When exactly functional techniques should be introduced is an interesting question. We do not believe that here is a single right answer for this; various sequences are possible. Functional programming could be covered as an advanced topic at the end of the traditional corpus of this book, or it could be addressed when we first encounter the topics where it is applicable, as an alternative to the imperative techniques. It could even be covered first.

An additional question is how to treat the traditional style of programming in those areas where functional constructs are now available: Should they be replaced, or do both need to be covered?

For this book, we recognise that different teachers will have different constraints and preferences. Therefore, we have designed a structure that – we hope – allows various different approaches, depending on the preference of the learner or teacher.

  • We have not replaced the “old-style” techniques, but instead cover the new, functional approach in addition to the existing material. Functional constructs in Java are most prominent when working with collections of objects, and the traditional approach – using loops and explicit iteration – is still essential to master for any programmer. Not only are there millions of lines of code out there that are written in this style – and will be continued to be written in this style – but there are also cases where it is necessary to make use of these techniques even if one generally favors the new, functional constructs. Mastering both is the goal.

  • We present the new, functionally-oriented material at the place in the book where we discuss the problems that are addressed by these constructs. For example, we address functional collection processing as soon as we encounter collections.

  • Chapters and sections covering this new material are, however, clearly marked as “Advanced”, and are structured in a manner that they can safely be skipped on first reading (or left out altogether).

  • The previous two points enable different approaches to studying this book: If time permits, it can be read in the sequence it is presented, covering the full scope of material – including functional approaches as alternatives to imperative ones – as the problems are encountered which they address. If time is short, these advanced sections can be skipped, and emphasis can be placed on a thorough grounding in imperative, object-oriented programming. (We should emphasise that “functional” is not a contradiction to “object-oriented”: whether the functional material is included in the study, or whether a reader concentrates on imperative techniques, every reader of this book will emerge with a good understanding of object orientation!) Yet another way to approach the material is to skip the advanced sections initially, and cover them as a separate unit at a later time. They present alternative approaches to other constructs and can be covered independently.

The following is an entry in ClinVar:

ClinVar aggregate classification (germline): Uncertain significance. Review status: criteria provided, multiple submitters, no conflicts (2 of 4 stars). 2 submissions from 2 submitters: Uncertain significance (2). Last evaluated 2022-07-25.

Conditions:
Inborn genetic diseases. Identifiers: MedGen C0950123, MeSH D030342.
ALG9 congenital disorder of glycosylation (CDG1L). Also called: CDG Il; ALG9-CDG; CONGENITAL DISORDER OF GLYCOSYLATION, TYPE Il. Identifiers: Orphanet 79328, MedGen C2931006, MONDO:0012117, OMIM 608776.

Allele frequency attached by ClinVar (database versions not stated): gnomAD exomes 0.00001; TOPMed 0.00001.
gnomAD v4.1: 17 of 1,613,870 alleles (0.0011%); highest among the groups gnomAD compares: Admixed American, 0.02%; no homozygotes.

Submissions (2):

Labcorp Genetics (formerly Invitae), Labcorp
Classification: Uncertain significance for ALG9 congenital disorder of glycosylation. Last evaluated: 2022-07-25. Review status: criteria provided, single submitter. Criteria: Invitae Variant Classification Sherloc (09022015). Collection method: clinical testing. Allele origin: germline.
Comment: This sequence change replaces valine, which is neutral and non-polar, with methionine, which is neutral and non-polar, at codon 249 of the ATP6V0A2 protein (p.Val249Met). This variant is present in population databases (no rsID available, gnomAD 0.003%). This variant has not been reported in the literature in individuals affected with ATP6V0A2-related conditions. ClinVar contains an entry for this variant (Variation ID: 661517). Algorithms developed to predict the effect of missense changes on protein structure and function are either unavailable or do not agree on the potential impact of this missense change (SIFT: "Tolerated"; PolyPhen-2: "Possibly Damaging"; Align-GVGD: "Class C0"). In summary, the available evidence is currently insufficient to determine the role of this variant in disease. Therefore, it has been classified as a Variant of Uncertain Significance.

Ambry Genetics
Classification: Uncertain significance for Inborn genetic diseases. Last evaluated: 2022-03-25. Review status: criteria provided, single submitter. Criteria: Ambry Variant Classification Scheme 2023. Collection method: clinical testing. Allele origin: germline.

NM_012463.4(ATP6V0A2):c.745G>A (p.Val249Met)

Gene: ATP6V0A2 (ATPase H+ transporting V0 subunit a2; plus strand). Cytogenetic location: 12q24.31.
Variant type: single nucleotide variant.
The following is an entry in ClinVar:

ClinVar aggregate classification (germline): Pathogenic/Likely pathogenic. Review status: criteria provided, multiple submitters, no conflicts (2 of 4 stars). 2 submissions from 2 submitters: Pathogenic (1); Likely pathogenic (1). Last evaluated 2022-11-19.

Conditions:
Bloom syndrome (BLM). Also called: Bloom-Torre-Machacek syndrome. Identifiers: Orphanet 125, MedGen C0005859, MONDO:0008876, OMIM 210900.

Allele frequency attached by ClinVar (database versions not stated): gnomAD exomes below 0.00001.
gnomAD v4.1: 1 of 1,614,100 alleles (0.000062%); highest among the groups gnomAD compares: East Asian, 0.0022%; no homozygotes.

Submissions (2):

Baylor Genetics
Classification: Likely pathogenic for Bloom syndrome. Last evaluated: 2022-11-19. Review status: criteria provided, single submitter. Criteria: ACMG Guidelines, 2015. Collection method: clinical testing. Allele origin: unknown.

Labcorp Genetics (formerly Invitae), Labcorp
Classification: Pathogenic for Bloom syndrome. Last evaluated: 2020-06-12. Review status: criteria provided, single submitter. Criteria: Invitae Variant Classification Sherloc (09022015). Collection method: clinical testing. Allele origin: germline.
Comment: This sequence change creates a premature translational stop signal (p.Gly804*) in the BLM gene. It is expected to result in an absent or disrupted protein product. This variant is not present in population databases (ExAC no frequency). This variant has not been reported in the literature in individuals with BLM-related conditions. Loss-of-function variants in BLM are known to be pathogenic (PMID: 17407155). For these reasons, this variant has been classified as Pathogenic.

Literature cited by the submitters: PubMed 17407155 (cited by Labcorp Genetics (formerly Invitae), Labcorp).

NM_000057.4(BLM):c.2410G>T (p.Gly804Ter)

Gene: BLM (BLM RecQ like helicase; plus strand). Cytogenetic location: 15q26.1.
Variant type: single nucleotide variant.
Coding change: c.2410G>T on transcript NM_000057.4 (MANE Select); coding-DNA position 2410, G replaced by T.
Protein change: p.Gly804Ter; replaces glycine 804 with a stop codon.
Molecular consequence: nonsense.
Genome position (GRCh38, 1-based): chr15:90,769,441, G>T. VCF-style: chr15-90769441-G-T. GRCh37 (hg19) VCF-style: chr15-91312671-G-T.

We hope this makes clear that this book provides flexibility where readers want it, but also guidance where a reader has no clear preference: just read it in the sequence it is written.

Apart from the major changes described so far, this edition also presents numerous small improvements in many places. The overall structure, tone, and approach of the book is unchanged; it has worked very well in the past, and there is no reason to deviate from it. However, we continuously re-evaluate and seek to improve where we see opportunities. We now have almost 15 years of continuous experience teaching with this book, and this is reflected and many small changes throughout.